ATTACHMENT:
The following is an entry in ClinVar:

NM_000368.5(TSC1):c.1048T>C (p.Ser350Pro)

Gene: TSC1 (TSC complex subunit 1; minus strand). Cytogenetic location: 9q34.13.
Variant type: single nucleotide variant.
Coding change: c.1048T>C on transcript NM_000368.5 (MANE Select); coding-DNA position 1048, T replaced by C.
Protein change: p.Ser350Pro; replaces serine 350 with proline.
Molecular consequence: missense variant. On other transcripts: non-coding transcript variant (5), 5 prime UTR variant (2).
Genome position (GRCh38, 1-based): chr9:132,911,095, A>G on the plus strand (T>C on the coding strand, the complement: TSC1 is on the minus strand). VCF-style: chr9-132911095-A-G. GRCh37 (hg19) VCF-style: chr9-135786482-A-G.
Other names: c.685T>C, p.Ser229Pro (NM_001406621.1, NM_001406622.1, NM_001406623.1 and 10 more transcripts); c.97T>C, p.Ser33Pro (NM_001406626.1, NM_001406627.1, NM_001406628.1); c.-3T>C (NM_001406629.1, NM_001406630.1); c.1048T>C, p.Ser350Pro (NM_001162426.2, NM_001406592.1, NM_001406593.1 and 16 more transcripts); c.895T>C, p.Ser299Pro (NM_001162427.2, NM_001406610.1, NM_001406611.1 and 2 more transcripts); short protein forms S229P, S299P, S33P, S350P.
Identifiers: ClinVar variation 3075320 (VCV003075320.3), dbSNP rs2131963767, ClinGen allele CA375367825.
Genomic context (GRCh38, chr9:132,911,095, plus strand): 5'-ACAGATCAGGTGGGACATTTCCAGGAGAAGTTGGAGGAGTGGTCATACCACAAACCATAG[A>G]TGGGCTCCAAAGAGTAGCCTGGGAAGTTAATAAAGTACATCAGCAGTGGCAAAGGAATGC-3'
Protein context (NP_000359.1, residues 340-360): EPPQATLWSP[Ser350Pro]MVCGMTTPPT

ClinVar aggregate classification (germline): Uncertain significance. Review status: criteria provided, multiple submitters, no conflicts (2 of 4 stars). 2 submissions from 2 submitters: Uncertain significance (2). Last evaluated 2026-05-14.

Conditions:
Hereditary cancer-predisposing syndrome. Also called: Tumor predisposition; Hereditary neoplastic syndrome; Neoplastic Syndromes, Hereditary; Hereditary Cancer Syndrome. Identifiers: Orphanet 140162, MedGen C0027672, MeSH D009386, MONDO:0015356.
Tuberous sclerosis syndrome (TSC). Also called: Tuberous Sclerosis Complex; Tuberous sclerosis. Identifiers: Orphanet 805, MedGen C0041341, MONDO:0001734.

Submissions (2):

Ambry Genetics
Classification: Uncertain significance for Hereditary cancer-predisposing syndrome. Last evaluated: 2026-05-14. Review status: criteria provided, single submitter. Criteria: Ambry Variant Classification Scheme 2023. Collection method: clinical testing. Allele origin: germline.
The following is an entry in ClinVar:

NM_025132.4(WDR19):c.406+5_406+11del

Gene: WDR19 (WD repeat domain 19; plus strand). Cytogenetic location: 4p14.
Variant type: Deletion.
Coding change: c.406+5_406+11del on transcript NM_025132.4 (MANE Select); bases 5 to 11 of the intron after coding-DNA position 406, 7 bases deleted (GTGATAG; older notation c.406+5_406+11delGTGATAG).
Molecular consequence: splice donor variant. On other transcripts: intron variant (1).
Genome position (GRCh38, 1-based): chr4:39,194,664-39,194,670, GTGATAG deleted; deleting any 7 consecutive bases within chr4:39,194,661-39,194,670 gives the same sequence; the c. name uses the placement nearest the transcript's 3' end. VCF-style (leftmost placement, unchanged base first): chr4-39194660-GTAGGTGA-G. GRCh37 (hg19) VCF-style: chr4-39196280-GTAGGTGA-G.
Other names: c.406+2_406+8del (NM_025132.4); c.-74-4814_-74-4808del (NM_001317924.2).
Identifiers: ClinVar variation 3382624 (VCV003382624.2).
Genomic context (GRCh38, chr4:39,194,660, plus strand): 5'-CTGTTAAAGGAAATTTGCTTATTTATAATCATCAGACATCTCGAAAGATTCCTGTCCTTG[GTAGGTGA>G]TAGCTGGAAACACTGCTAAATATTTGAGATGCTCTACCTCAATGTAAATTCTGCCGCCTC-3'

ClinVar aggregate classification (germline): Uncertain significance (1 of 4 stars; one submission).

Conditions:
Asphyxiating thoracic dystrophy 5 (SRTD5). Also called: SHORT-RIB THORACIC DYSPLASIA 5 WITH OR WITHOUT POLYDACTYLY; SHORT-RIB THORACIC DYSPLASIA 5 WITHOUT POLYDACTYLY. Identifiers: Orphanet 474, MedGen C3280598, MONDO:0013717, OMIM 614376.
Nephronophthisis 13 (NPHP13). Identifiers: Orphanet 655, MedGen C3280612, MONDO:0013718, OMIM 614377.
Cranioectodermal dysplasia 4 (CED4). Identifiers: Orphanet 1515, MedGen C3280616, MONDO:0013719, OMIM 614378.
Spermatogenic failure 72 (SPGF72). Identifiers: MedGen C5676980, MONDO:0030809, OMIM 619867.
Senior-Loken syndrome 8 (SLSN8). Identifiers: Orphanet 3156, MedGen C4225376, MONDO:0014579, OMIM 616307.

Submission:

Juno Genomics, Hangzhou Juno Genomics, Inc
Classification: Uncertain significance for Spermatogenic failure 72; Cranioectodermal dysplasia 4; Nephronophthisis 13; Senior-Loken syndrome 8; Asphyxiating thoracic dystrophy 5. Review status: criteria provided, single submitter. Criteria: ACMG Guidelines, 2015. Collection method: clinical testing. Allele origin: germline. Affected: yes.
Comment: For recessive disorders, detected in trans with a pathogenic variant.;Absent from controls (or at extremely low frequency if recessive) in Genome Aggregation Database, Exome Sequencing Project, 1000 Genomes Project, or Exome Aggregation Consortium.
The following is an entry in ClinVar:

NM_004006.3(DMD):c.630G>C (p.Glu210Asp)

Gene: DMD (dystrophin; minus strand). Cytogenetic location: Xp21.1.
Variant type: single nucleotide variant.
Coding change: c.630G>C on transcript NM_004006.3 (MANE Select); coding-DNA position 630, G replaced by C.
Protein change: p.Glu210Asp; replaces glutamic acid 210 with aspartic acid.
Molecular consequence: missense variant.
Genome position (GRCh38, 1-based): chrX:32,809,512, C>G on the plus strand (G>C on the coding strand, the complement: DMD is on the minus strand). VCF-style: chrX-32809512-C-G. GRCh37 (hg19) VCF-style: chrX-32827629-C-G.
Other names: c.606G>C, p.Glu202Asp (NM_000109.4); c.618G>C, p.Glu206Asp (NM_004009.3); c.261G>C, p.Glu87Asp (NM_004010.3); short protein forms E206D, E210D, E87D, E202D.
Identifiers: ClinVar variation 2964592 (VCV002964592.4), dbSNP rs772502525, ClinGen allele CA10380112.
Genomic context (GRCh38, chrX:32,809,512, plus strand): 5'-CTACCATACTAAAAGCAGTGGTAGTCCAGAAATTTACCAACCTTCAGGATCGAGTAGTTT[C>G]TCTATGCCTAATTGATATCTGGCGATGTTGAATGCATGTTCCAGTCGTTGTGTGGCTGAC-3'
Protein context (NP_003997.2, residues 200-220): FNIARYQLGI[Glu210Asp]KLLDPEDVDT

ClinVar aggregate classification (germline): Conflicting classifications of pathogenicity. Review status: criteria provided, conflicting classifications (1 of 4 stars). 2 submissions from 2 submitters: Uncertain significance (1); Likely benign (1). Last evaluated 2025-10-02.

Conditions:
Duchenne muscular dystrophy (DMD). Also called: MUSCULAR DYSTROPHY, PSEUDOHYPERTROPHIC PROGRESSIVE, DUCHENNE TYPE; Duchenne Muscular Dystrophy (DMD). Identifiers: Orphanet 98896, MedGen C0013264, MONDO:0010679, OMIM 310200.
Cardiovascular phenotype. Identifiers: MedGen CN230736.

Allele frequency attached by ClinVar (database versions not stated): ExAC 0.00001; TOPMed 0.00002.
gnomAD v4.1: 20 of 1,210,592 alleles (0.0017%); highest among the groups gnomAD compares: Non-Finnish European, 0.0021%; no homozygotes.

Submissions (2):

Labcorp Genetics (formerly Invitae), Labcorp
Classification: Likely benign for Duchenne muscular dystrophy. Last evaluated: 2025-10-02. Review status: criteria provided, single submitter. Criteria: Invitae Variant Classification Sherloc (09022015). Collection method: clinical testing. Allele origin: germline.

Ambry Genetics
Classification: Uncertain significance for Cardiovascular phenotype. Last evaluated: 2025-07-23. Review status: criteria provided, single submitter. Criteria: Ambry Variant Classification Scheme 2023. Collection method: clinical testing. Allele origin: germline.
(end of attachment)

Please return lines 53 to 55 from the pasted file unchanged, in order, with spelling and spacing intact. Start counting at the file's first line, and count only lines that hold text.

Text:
ClinVar aggregate classification (germline): Conflicting classifications of pathogenicity. Review status: criteria provided, conflicting classifications (1 of 4 stars). 2 submissions from 2 submitters: Uncertain significance (1); Likely benign (1). Last evaluated 2025-10-02.

Conditions:
Duchenne muscular dystrophy (DMD). Also called: MUSCULAR DYSTROPHY, PSEUDOHYPERTROPHIC PROGRESSIVE, DUCHENNE TYPE; Duchenne Muscular Dystrophy (DMD). Identifiers: Orphanet 98896, MedGen C0013264, MONDO:0010679, OMIM 310200.